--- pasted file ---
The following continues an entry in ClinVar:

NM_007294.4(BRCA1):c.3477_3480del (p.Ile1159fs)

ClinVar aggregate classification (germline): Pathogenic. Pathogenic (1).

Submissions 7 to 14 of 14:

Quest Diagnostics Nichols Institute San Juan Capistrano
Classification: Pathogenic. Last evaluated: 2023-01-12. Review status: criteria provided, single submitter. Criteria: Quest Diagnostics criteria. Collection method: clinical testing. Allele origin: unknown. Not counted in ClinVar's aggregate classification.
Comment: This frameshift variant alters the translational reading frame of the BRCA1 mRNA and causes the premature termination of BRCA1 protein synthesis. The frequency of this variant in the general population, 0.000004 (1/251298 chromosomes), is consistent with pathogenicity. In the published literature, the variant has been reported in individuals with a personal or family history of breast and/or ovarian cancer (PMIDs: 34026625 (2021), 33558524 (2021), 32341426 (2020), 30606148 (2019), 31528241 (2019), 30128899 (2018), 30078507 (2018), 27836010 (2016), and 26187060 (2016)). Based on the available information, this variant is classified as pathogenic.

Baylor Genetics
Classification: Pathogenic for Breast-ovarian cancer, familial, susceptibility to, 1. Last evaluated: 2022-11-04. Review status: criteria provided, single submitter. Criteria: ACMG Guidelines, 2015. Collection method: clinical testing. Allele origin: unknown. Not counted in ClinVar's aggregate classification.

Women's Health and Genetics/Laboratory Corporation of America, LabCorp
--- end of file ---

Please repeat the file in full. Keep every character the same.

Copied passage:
The following continues an entry in ClinVar:

NM_007294.4(BRCA1):c.3477_3480del (p.Ile1159fs)

ClinVar aggregate classification (germline): Pathogenic. Pathogenic (1).

Submissions 7 to 14 of 14:

Quest Diagnostics Nichols Institute San Juan Capistrano
Classification: Pathogenic. Last evaluated: 2023-01-12. Review status: criteria provided, single submitter. Criteria: Quest Diagnostics criteria. Collection method: clinical testing. Allele origin: unknown. Not counted in ClinVar's aggregate classification.
Comment: This frameshift variant alters the translational reading frame of the BRCA1 mRNA and causes the premature termination of BRCA1 protein synthesis. The frequency of this variant in the general population, 0.000004 (1/251298 chromosomes), is consistent with pathogenicity. In the published literature, the variant has been reported in individuals with a personal or family history of breast and/or ovarian cancer (PMIDs: 34026625 (2021), 33558524 (2021), 32341426 (2020), 30606148 (2019), 31528241 (2019), 30128899 (2018), 30078507 (2018), 27836010 (2016), and 26187060 (2016)). Based on the available information, this variant is classified as pathogenic.

Baylor Genetics
Classification: Pathogenic for Breast-ovarian cancer, familial, susceptibility to, 1. Last evaluated: 2022-11-04. Review status: criteria provided, single submitter. Criteria: ACMG Guidelines, 2015. Collection method: clinical testing. Allele origin: unknown. Not counted in ClinVar's aggregate classification.

Women's Health and Genetics/Laboratory Corporation of America, LabCorp